Weapons come in two major groups: Caster weapons and martial weapons. Caster weapons do not have attribute lines dedicated to their use, and simply provide various buffs and a way to auto-attack. They also deal non-physical types of damage. By contrast, with the exception of shields, martial weapons all have an attribute line associated with them. These lines typically come with skills for use with that line's associated weapon type.

Weapons can be one-handed or two-handed, depending on type. Also some weapons are used in the main-hand and a few are used in the off-hand. Also, all weapons can have modifiers placed in them to affect their effectiveness (an inscription, a prefix, and a suffix for main-hand and two-handed weapons and an inscription and a suffix for off-hand weapons). For the most part, these modifiers are not relevant to this discussion.

That said, there are a few types of martial weapon modifiers that are useful to know about:
  • Elemental (Fiery, Icy, Ebon, Shocking): These cause the weapon to deal a type of elemental damage, rather than the standard physical damage. In order of what I listed them: Fire, Cold, Earth, Lightning.
  • Zealous: While holding the weapon, your character has -1 pip of energy regeneration. However, whenever you hit with an attack, you gain 1 energy. As long as you are attacking regularly, you will always come out ahead in energy when using a zealous weapon.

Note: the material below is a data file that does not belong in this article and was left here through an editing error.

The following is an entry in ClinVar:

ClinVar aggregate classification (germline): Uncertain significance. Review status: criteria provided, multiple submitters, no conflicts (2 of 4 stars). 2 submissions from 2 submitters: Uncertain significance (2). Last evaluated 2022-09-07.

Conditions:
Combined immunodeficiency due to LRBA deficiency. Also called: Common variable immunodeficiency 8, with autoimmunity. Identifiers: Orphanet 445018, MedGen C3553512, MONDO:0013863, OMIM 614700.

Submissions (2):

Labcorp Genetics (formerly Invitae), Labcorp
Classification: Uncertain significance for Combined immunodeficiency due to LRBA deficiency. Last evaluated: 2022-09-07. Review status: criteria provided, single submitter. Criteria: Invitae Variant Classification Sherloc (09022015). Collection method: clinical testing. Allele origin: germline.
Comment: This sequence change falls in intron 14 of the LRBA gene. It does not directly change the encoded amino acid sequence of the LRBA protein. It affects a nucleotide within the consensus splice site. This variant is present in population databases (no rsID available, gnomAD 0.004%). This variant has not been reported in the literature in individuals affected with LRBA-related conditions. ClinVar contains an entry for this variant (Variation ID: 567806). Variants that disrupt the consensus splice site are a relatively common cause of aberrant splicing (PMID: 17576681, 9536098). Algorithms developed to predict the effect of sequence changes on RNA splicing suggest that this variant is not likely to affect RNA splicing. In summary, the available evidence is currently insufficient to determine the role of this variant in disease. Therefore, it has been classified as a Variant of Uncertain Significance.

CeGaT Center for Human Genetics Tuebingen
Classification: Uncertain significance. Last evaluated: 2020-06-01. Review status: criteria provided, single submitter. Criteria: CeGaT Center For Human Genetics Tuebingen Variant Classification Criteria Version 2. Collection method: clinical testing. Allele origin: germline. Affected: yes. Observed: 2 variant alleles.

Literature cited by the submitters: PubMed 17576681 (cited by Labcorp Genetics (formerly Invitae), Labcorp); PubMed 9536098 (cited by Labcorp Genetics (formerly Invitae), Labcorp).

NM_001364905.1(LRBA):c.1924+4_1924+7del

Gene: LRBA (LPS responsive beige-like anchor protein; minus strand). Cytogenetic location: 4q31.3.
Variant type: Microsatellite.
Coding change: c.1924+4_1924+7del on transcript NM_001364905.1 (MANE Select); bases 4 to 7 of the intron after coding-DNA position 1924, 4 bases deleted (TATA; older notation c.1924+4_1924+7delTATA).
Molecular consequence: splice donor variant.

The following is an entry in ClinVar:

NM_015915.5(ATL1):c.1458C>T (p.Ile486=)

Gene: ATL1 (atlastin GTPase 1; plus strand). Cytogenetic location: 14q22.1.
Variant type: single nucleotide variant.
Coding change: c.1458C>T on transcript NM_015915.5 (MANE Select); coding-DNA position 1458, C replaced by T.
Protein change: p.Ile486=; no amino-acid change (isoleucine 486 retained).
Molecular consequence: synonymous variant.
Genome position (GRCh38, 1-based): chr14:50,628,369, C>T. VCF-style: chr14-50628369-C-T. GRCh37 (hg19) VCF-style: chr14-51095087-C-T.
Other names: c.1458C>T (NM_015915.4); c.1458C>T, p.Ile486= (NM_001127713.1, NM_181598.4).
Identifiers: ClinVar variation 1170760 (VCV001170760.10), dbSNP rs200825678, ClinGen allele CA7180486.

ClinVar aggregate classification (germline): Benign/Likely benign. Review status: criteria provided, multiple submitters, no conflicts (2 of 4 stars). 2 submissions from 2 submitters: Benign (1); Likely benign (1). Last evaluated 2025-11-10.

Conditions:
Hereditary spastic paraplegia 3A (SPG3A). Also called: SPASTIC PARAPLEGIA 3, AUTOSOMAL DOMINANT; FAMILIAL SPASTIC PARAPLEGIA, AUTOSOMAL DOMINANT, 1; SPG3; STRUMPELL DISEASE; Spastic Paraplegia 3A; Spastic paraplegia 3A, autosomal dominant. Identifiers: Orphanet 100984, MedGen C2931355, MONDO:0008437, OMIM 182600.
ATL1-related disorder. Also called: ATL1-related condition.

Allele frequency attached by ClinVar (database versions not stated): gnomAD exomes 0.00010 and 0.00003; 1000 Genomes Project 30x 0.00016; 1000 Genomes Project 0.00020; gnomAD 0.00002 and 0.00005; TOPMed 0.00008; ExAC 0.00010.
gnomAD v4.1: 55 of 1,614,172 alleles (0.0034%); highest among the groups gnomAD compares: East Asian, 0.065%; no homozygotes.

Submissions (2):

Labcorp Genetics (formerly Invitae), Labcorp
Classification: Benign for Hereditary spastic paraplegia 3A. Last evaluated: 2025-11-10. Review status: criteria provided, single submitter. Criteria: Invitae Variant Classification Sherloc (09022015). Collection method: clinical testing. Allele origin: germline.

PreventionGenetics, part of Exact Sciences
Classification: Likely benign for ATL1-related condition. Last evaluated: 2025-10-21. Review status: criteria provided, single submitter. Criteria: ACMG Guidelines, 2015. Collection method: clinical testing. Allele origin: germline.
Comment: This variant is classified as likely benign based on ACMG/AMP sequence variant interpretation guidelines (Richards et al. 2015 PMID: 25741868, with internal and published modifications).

• Vampiric: Adds a small amount of life drain to the weapon, on top of normal damage. However, you also have 1 health degeneration. A side effect of this is that you will never gain natural health regeneration from not getting hit. The amount of life steal that you get on hit is 3 or 5, depending upon the attack speed of the weapon.
It should also be noted that you can swap equipped weapons during combat. Notably, the game provides 4 weapon sets that can be easily swapped to while in battle, but you can also technically open up the inventory to swap weapons. Note that you can't swap weapons mid-action, so you typically can't swap right away. This can be useful, however, if you want to use, say, a Vampiric weapon while in combat, but easily switch to another weapon out of combat to avoid the passive health degeneration effect.

And with that, on to the types of weapons!